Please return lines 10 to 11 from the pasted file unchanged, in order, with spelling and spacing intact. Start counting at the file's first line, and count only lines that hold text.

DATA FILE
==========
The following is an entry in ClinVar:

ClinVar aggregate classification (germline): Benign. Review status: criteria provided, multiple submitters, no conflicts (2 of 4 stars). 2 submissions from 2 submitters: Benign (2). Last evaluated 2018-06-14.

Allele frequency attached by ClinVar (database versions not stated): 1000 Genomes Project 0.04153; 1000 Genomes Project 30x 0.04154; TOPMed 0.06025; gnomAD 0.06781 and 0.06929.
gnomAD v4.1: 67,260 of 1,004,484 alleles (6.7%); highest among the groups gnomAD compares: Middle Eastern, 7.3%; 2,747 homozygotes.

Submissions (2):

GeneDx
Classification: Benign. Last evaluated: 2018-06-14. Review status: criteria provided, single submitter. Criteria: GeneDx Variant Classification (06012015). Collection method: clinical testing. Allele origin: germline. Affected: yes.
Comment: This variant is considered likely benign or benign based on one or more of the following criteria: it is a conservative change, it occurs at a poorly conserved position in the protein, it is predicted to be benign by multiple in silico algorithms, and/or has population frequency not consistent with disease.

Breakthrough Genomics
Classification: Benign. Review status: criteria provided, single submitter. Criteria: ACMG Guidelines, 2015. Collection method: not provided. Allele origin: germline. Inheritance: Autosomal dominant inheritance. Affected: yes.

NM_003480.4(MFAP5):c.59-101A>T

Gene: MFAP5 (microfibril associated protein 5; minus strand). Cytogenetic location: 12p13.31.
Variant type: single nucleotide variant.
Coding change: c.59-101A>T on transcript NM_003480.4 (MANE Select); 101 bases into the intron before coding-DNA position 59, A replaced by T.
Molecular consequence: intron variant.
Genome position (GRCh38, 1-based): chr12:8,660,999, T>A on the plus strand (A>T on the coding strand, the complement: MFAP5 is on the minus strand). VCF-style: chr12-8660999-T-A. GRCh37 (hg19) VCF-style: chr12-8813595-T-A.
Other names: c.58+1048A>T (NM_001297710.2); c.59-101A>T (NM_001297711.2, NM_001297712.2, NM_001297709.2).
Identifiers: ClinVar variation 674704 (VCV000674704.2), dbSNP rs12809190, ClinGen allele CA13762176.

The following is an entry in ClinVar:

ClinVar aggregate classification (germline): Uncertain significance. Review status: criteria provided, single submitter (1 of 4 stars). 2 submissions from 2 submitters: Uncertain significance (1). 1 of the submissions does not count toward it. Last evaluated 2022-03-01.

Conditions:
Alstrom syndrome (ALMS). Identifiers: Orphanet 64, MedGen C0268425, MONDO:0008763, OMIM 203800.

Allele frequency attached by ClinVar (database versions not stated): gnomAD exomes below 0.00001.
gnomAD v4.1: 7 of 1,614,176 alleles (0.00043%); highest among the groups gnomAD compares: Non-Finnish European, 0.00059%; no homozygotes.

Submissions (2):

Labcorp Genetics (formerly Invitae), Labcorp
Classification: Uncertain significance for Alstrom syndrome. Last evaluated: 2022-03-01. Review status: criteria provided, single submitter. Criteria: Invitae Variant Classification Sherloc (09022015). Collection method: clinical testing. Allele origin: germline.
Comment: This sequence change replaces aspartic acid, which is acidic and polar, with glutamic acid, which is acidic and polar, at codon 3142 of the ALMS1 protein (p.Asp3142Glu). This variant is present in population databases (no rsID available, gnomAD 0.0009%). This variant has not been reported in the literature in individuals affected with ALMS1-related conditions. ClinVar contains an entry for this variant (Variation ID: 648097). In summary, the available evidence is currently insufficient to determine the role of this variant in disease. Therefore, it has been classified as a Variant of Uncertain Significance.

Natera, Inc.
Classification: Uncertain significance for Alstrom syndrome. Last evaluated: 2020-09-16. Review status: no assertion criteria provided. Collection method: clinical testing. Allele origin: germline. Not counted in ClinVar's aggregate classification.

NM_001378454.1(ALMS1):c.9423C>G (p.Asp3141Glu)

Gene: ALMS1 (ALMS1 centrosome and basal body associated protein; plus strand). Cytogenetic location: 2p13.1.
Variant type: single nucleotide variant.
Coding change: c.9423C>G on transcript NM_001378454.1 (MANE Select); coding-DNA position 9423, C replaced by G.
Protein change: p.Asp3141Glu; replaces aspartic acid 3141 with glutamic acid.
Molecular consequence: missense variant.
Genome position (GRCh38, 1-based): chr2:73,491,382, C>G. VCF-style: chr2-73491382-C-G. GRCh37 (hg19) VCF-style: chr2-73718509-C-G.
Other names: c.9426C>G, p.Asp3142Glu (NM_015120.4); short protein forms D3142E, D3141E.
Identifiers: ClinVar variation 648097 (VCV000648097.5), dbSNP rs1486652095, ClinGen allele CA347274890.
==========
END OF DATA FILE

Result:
Classification: Benign. Review status: criteria provided, single submitter. Criteria: ACMG Guidelines, 2015. Collection method: not provided. Allele origin: germline. Inheritance: Autosomal dominant inheritance. Affected: yes.

NM_003480.4(MFAP5):c.59-101A>T